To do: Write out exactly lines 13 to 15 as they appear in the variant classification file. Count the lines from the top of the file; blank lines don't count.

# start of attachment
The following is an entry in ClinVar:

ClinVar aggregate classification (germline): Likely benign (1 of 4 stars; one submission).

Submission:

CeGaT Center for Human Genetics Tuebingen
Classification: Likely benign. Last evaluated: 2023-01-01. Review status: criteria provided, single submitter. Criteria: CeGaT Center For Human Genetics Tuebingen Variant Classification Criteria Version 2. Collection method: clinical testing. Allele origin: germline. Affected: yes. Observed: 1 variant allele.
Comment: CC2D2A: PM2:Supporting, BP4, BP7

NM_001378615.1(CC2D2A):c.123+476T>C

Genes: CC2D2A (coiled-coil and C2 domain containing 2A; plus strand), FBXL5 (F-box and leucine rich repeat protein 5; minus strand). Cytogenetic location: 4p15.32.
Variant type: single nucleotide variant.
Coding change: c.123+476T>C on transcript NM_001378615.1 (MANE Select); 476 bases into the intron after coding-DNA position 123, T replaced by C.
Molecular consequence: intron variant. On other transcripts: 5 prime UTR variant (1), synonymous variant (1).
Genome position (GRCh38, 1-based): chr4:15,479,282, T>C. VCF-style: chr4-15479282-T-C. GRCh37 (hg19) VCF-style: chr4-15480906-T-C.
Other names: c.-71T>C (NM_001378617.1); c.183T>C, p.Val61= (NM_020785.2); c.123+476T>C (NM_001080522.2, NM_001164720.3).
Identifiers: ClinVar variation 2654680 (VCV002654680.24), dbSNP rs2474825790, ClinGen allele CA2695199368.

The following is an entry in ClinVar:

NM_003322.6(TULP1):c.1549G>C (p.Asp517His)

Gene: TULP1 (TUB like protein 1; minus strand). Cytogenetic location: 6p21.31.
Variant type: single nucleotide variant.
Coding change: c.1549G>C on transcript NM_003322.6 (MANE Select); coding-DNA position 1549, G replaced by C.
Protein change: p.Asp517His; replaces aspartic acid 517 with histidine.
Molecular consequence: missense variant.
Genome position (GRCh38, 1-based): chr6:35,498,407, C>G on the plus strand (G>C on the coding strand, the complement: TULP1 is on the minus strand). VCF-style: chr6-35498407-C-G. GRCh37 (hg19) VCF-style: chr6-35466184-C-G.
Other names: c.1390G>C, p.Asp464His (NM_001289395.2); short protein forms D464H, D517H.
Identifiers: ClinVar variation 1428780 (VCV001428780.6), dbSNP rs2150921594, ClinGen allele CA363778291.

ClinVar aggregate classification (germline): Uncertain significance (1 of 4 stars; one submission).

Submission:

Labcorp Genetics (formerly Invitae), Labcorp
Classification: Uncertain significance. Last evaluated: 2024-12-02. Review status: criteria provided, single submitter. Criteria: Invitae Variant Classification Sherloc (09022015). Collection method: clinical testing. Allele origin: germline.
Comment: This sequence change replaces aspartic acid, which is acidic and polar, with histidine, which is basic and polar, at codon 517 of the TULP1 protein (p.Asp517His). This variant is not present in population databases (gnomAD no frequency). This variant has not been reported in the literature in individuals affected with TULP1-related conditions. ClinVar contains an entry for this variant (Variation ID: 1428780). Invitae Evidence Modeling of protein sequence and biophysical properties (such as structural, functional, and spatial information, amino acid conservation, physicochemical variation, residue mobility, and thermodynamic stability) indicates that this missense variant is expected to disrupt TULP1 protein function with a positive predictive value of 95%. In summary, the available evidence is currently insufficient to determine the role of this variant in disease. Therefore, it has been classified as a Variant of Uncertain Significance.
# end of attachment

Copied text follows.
Other names: c.-71T>C (NM_001378617.1); c.183T>C, p.Val61= (NM_020785.2); c.123+476T>C (NM_001080522.2, NM_001164720.3).
Identifiers: ClinVar variation 2654680 (VCV002654680.24), dbSNP rs2474825790, ClinGen allele CA2695199368.

The following is an entry in ClinVar: